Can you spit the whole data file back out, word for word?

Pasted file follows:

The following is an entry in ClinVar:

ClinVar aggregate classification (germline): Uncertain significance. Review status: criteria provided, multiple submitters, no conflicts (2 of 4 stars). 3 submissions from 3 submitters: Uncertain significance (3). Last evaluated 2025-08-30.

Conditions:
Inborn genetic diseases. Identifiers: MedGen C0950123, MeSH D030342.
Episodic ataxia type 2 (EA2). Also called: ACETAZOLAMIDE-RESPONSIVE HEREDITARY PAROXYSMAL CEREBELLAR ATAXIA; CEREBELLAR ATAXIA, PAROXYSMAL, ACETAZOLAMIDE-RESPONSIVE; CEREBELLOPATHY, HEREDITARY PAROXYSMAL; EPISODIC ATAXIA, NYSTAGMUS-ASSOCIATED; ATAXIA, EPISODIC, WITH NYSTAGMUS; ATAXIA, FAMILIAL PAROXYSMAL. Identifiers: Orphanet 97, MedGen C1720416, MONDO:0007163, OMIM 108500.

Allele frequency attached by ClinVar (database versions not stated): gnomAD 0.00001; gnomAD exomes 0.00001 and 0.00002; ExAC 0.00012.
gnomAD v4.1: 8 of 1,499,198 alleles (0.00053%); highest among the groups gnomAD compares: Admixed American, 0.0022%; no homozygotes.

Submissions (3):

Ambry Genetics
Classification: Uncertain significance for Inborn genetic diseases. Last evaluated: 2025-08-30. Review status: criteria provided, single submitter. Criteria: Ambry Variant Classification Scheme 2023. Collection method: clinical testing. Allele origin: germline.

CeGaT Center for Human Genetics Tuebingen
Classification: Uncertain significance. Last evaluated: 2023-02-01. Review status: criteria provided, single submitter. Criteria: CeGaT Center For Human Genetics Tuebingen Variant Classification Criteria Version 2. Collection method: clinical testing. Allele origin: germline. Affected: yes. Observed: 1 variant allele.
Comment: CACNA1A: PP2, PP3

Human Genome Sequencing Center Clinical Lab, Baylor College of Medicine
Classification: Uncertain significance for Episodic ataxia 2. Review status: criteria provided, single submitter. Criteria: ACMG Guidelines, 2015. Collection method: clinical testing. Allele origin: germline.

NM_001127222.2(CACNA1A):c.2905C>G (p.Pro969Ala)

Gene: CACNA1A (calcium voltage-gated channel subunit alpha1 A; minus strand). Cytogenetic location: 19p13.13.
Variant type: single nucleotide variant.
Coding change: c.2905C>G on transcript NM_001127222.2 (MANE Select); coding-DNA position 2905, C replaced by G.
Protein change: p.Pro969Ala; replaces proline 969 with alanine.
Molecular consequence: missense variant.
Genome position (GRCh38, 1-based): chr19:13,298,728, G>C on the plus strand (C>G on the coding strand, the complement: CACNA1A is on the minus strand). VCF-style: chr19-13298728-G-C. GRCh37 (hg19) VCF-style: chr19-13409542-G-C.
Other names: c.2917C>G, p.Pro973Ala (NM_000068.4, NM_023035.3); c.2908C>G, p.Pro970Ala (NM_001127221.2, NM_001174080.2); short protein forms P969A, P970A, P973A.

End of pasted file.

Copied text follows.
The following is an entry in ClinVar:

ClinVar aggregate classification (germline): Uncertain significance. Review status: criteria provided, multiple submitters, no conflicts (2 of 4 stars). 3 submissions from 3 submitters: Uncertain significance (3). Last evaluated 2025-08-30.

Conditions:
Inborn genetic diseases. Identifiers: MedGen C0950123, MeSH D030342.
Episodic ataxia type 2 (EA2). Also called: ACETAZOLAMIDE-RESPONSIVE HEREDITARY PAROXYSMAL CEREBELLAR ATAXIA; CEREBELLAR ATAXIA, PAROXYSMAL, ACETAZOLAMIDE-RESPONSIVE; CEREBELLOPATHY, HEREDITARY PAROXYSMAL; EPISODIC ATAXIA, NYSTAGMUS-ASSOCIATED; ATAXIA, EPISODIC, WITH NYSTAGMUS; ATAXIA, FAMILIAL PAROXYSMAL. Identifiers: Orphanet 97, MedGen C1720416, MONDO:0007163, OMIM 108500.

Allele frequency attached by ClinVar (database versions not stated): gnomAD 0.00001; gnomAD exomes 0.00001 and 0.00002; ExAC 0.00012.
gnomAD v4.1: 8 of 1,499,198 alleles (0.00053%); highest among the groups gnomAD compares: Admixed American, 0.0022%; no homozygotes.

Submissions (3):

Ambry Genetics
Classification: Uncertain significance for Inborn genetic diseases. Last evaluated: 2025-08-30. Review status: criteria provided, single submitter. Criteria: Ambry Variant Classification Scheme 2023. Collection method: clinical testing. Allele origin: germline.

CeGaT Center for Human Genetics Tuebingen
Classification: Uncertain significance. Last evaluated: 2023-02-01. Review status: criteria provided, single submitter. Criteria: CeGaT Center For Human Genetics Tuebingen Variant Classification Criteria Version 2. Collection method: clinical testing. Allele origin: germline. Affected: yes. Observed: 1 variant allele.
Comment: CACNA1A: PP2, PP3

Human Genome Sequencing Center Clinical Lab, Baylor College of Medicine
Classification: Uncertain significance for Episodic ataxia 2. Review status: criteria provided, single submitter. Criteria: ACMG Guidelines, 2015. Collection method: clinical testing. Allele origin: germline.

NM_001127222.2(CACNA1A):c.2905C>G (p.Pro969Ala)

Gene: CACNA1A (calcium voltage-gated channel subunit alpha1 A; minus strand). Cytogenetic location: 19p13.13.
Variant type: single nucleotide variant.
Coding change: c.2905C>G on transcript NM_001127222.2 (MANE Select); coding-DNA position 2905, C replaced by G.
Protein change: p.Pro969Ala; replaces proline 969 with alanine.
Molecular consequence: missense variant.
Genome position (GRCh38, 1-based): chr19:13,298,728, G>C on the plus strand (C>G on the coding strand, the complement: CACNA1A is on the minus strand). VCF-style: chr19-13298728-G-C. GRCh37 (hg19) VCF-style: chr19-13409542-G-C.
Other names: c.2917C>G, p.Pro973Ala (NM_000068.4, NM_023035.3); c.2908C>G, p.Pro970Ala (NM_001127221.2, NM_001174080.2); short protein forms P969A, P970A, P973A.